In May 2019, Robert F. Smith wowed the graduating seniors at Morehouse College, a Historically Black College (HBCU) in Atlanta, Georgia, by announcing in his commencement address that he would pay off all of their student loans and any loans taken out by students’ family members. Smith’s realization that student loan debt was a burden holding back too many Black students from pursuing higher education and careers that would require a college degree helped to inspire his Morehouse gift. This gift subsequently led Smith to launch the Student Freedom Initiative — a nonprofit organization that aims to help reduce student loan debt among students in STEM programs at HBCUs.
Initially funded with a $50 million donation from the Fund II Foundation, the Student Freedom Initiative is expected to be fully up and running by Fall 2021. Smith is the Founding Director and President of the Foundation, which focuses on several main pillars, including educational initiatives. Smith recently announced an additional personal donation of $50 million to the Student Freedom Initiative to match the amount given by Fund II Foundation. The Student Freedom Initiative is currently available to more than 5,000 students at 11 different HBCUs across the country.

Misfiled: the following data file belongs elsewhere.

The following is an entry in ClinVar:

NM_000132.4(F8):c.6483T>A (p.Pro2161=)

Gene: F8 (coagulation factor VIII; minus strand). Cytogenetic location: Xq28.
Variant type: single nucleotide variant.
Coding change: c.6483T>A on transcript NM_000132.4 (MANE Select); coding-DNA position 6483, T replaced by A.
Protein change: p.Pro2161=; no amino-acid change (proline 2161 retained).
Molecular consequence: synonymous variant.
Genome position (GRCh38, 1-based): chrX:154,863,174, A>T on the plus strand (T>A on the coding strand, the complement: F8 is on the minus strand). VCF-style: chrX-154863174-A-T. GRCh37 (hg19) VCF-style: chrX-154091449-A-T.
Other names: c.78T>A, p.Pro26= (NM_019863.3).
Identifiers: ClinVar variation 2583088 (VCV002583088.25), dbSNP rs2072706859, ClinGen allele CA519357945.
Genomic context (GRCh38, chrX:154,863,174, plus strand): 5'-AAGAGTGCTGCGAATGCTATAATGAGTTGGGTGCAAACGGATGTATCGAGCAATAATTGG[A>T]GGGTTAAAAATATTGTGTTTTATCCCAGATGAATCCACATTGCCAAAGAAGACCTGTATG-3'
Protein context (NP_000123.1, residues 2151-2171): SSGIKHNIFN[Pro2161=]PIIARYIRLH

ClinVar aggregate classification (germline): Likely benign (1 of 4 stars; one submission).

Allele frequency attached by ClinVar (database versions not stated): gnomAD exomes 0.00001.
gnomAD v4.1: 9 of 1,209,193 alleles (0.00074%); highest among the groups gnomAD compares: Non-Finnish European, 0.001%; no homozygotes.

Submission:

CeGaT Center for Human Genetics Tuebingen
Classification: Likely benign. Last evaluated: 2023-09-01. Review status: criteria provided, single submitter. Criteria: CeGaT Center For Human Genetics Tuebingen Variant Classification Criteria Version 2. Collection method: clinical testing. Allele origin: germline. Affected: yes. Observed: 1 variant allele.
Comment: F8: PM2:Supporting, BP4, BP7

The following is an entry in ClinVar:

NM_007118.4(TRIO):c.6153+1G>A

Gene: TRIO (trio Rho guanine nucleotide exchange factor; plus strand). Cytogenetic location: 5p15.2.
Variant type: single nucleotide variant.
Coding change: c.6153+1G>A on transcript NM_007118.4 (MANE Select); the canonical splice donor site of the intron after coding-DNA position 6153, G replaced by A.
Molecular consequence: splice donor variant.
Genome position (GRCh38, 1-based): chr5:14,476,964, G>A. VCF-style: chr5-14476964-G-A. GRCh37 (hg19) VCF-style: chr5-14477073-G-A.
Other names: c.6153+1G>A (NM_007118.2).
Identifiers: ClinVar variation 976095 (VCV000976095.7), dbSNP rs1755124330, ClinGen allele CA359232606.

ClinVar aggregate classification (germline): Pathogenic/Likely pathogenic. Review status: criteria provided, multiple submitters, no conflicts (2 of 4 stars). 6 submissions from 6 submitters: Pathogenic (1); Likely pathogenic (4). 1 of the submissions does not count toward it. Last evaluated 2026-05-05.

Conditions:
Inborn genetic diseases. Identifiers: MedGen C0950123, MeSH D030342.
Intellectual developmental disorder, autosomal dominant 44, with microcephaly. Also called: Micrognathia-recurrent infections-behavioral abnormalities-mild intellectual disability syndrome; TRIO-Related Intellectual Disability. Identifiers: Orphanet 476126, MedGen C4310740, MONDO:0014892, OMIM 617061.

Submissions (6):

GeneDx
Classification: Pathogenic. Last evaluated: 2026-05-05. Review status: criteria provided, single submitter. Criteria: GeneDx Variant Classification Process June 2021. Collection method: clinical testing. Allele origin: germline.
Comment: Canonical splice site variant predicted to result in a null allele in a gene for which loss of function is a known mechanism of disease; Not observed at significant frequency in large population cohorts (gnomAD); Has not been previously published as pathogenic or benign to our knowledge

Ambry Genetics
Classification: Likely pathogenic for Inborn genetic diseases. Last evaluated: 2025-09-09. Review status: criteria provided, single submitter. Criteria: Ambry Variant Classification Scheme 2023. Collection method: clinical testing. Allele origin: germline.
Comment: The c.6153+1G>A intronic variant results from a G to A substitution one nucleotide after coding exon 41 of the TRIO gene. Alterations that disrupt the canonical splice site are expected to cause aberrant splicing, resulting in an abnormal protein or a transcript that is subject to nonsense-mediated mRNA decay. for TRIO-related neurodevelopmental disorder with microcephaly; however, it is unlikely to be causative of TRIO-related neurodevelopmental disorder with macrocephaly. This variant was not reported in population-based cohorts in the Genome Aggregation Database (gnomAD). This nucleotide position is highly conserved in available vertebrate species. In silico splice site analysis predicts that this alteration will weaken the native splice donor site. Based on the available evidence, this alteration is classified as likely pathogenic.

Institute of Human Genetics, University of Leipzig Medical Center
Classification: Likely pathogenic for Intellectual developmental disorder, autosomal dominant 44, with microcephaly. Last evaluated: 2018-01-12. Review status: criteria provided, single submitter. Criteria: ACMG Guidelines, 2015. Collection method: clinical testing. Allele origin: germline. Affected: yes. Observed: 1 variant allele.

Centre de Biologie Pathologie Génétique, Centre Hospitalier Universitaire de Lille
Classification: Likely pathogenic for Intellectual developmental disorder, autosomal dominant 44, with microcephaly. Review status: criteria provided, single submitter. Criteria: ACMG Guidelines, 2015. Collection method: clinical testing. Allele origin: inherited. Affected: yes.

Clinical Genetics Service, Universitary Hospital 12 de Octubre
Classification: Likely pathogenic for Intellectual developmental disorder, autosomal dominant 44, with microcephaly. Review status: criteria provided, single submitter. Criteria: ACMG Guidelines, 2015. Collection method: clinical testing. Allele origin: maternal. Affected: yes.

“Each year, thousands of black graduates from HBCUs across America enter the workforce with a crushing debt burden that stunts future decisions and prevents opportunities and choices. A college education should empower and prepare our next generation for a limitless future. The Student Freedom Initiative is a culmination of work that followed my gift to the Morehouse College Class of 2019,” Smith said of the initiative. “The $1.6 trillion student debt crisis in our country is a human rights crisis. The Initiative is purposefully built to redress historic economic and social inequities and to offer a sustainable, scalable platform to invest in the education of future Black leaders. I urge others to join this important cause so that together we can liberate the human spirit.”
Another notable donation given to benefit students attending HBCUs this year was Reed Hastings’ and Patti Quillin’s $120 million donation that was split between the United Negro College Fund, Spelman College and Morehouse College, which each received $40 million from the pledge. Their donations went entirely to funding scholarships for students attending HBCUs. Michael Bloomberg also made headlines in 2020 when he gave $100 million in grants to Black students who are currently in medical school. Bloomberg’s donation is expected to provide up to $100,000 in grants for more than 800 students. Philanthropist MacKenzie Scott also recently donated $100 million to Black higher education, which was split between Howard University, Xavier University of Louisiana, Hampton University and Tuskegee University.
Learn more about Smith’s philanthropic work.